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Cameroon’s Deportation Of 100,000 Nigerian Refugees Illegal – Rights Group | The Precision

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Internally Displaced Persons
Human Rights
Watch (HRW)
on Wednesday says Cameroon’s army has deported no fewer than
100,000 Nigerians who have fled an insurgency by Boko Haram since early 2015 and subjected some to torture, . 

The
deportations violate international and Cameroonian law and constitute
one of the world’s largest recent cases of illegal forced repatriation,
the rights group said in a report. 
They could
also have intensified one of the world’s largest humanitarian crises by
sending people in dire need of aid back to northeast Nigeria, it said. 
Cameroon’s minister of communications declined to comment on HRW’s report. 
Nigeria
is struggling to cope with millions of people dependent on emergency
relief for food, shelter and medicine, victims of an eight-year conflict
in which at least 20,000 have been killed. 

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At
least 10.7 million people are in need of assistance in the region,
mainly in Nigeria but also in Chad, Niger and Cameroon, according to the
United Nations. 
The forced returns are a
“flagrant breach” of international and Cameroonian law and fly in the
face of pleas by the United Nations and other aid groups, said the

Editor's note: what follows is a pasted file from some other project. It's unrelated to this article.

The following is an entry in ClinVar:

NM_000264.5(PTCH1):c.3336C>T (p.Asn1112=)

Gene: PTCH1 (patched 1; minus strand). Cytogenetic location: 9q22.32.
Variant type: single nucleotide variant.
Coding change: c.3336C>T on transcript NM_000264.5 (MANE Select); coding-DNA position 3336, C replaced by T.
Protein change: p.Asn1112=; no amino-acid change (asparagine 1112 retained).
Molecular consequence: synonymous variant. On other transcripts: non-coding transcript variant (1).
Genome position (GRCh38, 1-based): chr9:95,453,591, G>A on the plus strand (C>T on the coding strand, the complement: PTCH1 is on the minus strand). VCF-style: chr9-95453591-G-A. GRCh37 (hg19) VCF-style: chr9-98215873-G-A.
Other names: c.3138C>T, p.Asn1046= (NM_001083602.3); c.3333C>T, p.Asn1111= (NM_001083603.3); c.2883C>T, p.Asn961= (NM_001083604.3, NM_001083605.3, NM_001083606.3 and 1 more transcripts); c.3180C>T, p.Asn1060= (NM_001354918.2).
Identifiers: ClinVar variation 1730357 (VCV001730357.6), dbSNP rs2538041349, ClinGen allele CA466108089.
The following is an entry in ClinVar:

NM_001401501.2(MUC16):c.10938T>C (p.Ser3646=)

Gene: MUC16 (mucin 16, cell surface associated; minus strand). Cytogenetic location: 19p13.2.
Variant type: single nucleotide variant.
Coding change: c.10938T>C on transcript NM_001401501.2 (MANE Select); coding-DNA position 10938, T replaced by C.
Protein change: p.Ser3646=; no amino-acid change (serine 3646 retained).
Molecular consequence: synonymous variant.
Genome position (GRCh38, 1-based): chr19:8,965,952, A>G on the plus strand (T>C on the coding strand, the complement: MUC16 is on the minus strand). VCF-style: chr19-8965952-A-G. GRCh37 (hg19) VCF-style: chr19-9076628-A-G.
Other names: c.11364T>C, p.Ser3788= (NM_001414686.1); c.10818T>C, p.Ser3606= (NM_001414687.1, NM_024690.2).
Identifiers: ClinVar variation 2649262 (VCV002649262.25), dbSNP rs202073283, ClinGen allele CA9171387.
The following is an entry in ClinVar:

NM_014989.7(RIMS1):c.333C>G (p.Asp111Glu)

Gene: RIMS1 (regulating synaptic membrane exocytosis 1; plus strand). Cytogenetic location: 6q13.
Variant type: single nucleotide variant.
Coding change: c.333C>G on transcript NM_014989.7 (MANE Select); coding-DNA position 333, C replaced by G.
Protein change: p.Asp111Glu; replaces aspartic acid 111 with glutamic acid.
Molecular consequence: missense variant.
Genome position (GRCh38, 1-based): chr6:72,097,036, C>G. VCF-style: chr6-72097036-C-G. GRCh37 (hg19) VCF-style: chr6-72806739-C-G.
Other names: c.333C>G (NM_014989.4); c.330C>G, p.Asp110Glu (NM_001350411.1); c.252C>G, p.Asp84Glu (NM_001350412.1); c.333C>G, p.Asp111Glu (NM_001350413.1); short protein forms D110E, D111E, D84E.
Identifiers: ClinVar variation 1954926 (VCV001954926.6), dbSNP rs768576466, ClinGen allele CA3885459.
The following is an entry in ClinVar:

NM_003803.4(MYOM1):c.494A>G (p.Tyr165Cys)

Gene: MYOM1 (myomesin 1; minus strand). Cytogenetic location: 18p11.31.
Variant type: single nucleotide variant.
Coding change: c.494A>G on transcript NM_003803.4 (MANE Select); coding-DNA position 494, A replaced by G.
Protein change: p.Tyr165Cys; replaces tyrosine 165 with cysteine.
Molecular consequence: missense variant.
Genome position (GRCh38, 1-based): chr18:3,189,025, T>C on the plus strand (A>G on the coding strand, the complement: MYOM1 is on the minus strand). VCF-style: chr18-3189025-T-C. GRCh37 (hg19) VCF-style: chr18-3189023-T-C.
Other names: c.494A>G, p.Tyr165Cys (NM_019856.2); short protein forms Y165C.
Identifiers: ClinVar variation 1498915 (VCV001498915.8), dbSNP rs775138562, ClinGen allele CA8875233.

report, drawn in part from interviews with former asylum seekers and
refugees. 
“Cameroon’s army has been
aggressively screening newly arriving Nigerians at the border,
subjecting some to torture and other forms of abuse, and containing them
in far-flung and under-serviced border villages,” the report said. 
“This
policy of blocking asylum seekers from accessing protection has made it
easier for Cameroon to deport them,” it said, adding that the U.N.
refugee agency (UNHCR) has been denied access. 

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A
UNHCR spokesman in Nigeria’s capital of Abuja declined to comment, and
the agency’s representative in Cameroon did not respond to an email
seeking comment. 
Cameroon signed a treaty in
March with Nigeria and the UNHCR to ensure that all refugee returns are
voluntary but the rights group said Cameroon’s violations had continued. 
Cameroonian soldiers tortured, beat to death and sexually exploited some of them, said HRW. 
“They
humiliated us like animals and beat us like we were slaves,” one
interviewee told the rights group. His brother died from the resulting
internal bleeding, he said. 
Some deportees, including children, were so malnourished or sick they did not survive their return to Nigeria, said HRW.
 
Reuters

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